3) You then take the printed page (save our forests!) to the ticket counter at Chichen Itza where it is checked against a list for that day, to see if you are on it. If you are, hooray, you get a ticket and can go to the lineup where the ticketholders are waiting to get in to see the show. If not, well, all that previous work was for nothing.

4) Enjoy your walk to the area where you will witness this technological wonder, where you will be amazed by lighting effects splashed on the buildings. The show itself will last a whopping 25 minutes.

5) Enjoy the walk out, and back to your car. And the drive back to wherever you came from.

I hope this post has been helpful to you, dear reader. Personally I could think of easier ways to grant access to a free show, most of which involve lining up and then letting people in, but I am hardly an expert in such matters.

 

The Casual Restaurant Critic at Eureka!

Some finicky Lawson guests as well as many friends and acquaintances have all raved about Eureka and so, it is more than appropriate that the Critic take note and see what all the fuss is about.

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Once again accompanied by the ever-present and charming Better Half, the Critic visited on a Sunday and experienced this latest Italian entry into the Merida restaurant scene first-hand. And what a great experience it was!

The Critic and BH we welcomed at the door by smiling faces that seemed genuinely pleased to receive new lunch guests. This is remarkable when you consider how many times your welcome at a restaurant seems less than cordial, or perhaps at some of these places they already know it’s the cranky Critic and are preparing for the worst.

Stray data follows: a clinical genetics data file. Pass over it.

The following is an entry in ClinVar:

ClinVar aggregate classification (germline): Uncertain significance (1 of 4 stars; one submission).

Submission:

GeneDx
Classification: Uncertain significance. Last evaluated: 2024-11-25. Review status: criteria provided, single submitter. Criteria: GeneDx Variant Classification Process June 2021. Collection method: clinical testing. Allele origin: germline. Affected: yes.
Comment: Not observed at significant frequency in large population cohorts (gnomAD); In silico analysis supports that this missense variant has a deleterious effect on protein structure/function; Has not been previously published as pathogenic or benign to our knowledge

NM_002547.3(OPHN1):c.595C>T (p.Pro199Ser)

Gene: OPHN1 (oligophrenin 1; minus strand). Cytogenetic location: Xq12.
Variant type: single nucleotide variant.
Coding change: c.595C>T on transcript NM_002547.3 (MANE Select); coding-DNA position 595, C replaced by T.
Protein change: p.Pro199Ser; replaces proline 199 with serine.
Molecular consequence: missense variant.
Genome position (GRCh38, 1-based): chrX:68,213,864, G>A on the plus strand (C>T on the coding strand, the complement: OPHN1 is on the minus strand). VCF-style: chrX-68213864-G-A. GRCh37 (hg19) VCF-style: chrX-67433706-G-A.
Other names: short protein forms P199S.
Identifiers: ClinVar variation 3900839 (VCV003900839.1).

Chef Fabrizio stopped by the table and said hello and told the Critic a little about where he had worked before and so on. Friendly chit chat that just seemed natural.

The menu is interesting in that all of the appetizers aka aperitivi, all priced the same, making it easy both for customers and wait staff to figure out the bill. Salads and soups too.

But you readers want to know what the Critic thought of the food, right? Well let’s just say it was/is sublime. Absolutely lip-smacking, finger-licking and palate-pleasing-ly scrumptious.

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Mixed olive appetizer. And those garlic pieces.

To start, an appetizer of mixed olives with cured garlic (above) that sent Better Half to the moon and back, followed by an amazing mixed salad of the day and an asparagus/prosciutto/mozzarella appetizer that featured a fresh and creamy mozzarella cheese with a texture that straddled the line between fresh cream and soft cheese. You could have eaten it with a spoon and it was delicious!

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Mozzarella, Prosciutto e Asparagi

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Mesticanza del Giorno

Then, the main courses of salmon and pasta. The pasta is not the most photogenic of plates, but the Critic can assure you that this house specialty is an absolutely mouthwatering combination of flavors and textures. The pasta was a tiny bit inconsistent in texture, as in a few pieces a bit more al dente than others, but nothing to lose sleep over. The ragu sauce was so good!

The perfectly grilled salmon was dressed up with a fresh pea and leek puree sauce, and also outstanding. Even better, if that is possible, were the roasted potatoes served alongside the fish. These would be fantastic for breakfast with a little bacon a la German bratkartoffeln.

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Riccioli Eureka

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Salmone alla Flavia

And dessert? Well it had to be tried, although there was really no room whatsoever left at this point. The tiramisu is amazing.

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Eureka is on Facebook and their address is there, as well as on the sign in the photo below.

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If you are a fan of Oliva, Bella Roma or even Due Torri, you will definitely enjoy this new Italian restaurant that pushes the envelope yet again and raises the bar for anyone contemplating opening another Italian eatery in Merida. Grazie, Fabrizio e Vero!